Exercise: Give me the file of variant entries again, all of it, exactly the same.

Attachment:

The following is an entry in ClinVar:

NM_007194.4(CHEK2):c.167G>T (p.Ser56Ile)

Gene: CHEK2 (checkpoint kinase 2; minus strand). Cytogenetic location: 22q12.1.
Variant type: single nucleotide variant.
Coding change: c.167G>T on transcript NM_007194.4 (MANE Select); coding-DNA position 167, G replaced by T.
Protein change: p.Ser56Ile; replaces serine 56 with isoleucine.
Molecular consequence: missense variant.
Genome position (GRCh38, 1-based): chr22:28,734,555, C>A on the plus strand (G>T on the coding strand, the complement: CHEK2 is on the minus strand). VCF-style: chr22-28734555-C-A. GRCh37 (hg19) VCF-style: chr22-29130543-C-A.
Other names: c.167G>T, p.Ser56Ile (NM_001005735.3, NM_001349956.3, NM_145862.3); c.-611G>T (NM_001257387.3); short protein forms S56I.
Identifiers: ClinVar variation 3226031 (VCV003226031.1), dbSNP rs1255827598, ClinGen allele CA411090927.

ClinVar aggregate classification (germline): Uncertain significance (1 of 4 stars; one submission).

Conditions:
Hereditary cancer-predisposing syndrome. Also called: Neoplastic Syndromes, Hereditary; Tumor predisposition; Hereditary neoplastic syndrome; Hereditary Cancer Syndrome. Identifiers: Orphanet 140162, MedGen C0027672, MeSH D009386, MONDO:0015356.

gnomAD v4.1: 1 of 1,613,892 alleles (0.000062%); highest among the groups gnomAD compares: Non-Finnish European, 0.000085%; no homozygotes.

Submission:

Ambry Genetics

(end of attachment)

The following is an entry in ClinVar:

NM_007194.4(CHEK2):c.167G>T (p.Ser56Ile)

Gene: CHEK2 (checkpoint kinase 2; minus strand). Cytogenetic location: 22q12.1.
Variant type: single nucleotide variant.
Coding change: c.167G>T on transcript NM_007194.4 (MANE Select); coding-DNA position 167, G replaced by T.
Protein change: p.Ser56Ile; replaces serine 56 with isoleucine.
Molecular consequence: missense variant.
Genome position (GRCh38, 1-based): chr22:28,734,555, C>A on the plus strand (G>T on the coding strand, the complement: CHEK2 is on the minus strand). VCF-style: chr22-28734555-C-A. GRCh37 (hg19) VCF-style: chr22-29130543-C-A.
Other names: c.167G>T, p.Ser56Ile (NM_001005735.3, NM_001349956.3, NM_145862.3); c.-611G>T (NM_001257387.3); short protein forms S56I.
Identifiers: ClinVar variation 3226031 (VCV003226031.1), dbSNP rs1255827598, ClinGen allele CA411090927.

ClinVar aggregate classification (germline): Uncertain significance (1 of 4 stars; one submission).

Conditions:
Hereditary cancer-predisposing syndrome. Also called: Neoplastic Syndromes, Hereditary; Tumor predisposition; Hereditary neoplastic syndrome; Hereditary Cancer Syndrome. Identifiers: Orphanet 140162, MedGen C0027672, MeSH D009386, MONDO:0015356.

gnomAD v4.1: 1 of 1,613,892 alleles (0.000062%); highest among the groups gnomAD compares: Non-Finnish European, 0.000085%; no homozygotes.

Submission:

Ambry Genetics